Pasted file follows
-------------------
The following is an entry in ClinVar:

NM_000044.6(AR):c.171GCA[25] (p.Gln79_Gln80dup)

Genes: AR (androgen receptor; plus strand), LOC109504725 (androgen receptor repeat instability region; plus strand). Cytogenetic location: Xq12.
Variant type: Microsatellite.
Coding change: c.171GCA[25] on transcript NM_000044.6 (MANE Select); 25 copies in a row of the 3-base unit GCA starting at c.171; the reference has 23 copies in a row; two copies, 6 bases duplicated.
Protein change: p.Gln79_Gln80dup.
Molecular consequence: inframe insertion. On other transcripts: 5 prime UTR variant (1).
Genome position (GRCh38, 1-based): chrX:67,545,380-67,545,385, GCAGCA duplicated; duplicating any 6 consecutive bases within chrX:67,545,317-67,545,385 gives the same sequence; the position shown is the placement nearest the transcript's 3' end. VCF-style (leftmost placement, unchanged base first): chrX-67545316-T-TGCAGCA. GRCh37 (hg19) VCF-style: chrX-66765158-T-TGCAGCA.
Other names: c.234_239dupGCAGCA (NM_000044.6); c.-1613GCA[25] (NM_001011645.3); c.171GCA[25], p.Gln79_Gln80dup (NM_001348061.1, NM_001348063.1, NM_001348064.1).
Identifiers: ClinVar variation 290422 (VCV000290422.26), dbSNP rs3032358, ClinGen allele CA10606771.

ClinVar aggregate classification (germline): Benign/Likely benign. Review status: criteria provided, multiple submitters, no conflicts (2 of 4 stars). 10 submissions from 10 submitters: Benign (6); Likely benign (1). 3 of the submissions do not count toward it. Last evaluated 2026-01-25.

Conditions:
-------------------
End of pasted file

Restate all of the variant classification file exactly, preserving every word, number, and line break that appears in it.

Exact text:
The following is an entry in ClinVar:

NM_000044.6(AR):c.171GCA[25] (p.Gln79_Gln80dup)

Genes: AR (androgen receptor; plus strand), LOC109504725 (androgen receptor repeat instability region; plus strand). Cytogenetic location: Xq12.
Variant type: Microsatellite.
Coding change: c.171GCA[25] on transcript NM_000044.6 (MANE Select); 25 copies in a row of the 3-base unit GCA starting at c.171; the reference has 23 copies in a row; two copies, 6 bases duplicated.
Protein change: p.Gln79_Gln80dup.
Molecular consequence: inframe insertion. On other transcripts: 5 prime UTR variant (1).
Genome position (GRCh38, 1-based): chrX:67,545,380-67,545,385, GCAGCA duplicated; duplicating any 6 consecutive bases within chrX:67,545,317-67,545,385 gives the same sequence; the position shown is the placement nearest the transcript's 3' end. VCF-style (leftmost placement, unchanged base first): chrX-67545316-T-TGCAGCA. GRCh37 (hg19) VCF-style: chrX-66765158-T-TGCAGCA.
Other names: c.234_239dupGCAGCA (NM_000044.6); c.-1613GCA[25] (NM_001011645.3); c.171GCA[25], p.Gln79_Gln80dup (NM_001348061.1, NM_001348063.1, NM_001348064.1).
Identifiers: ClinVar variation 290422 (VCV000290422.26), dbSNP rs3032358, ClinGen allele CA10606771.

ClinVar aggregate classification (germline): Benign/Likely benign. Review status: criteria provided, multiple submitters, no conflicts (2 of 4 stars). 10 submissions from 10 submitters: Benign (6); Likely benign (1). 3 of the submissions do not count toward it. Last evaluated 2026-01-25.

Conditions: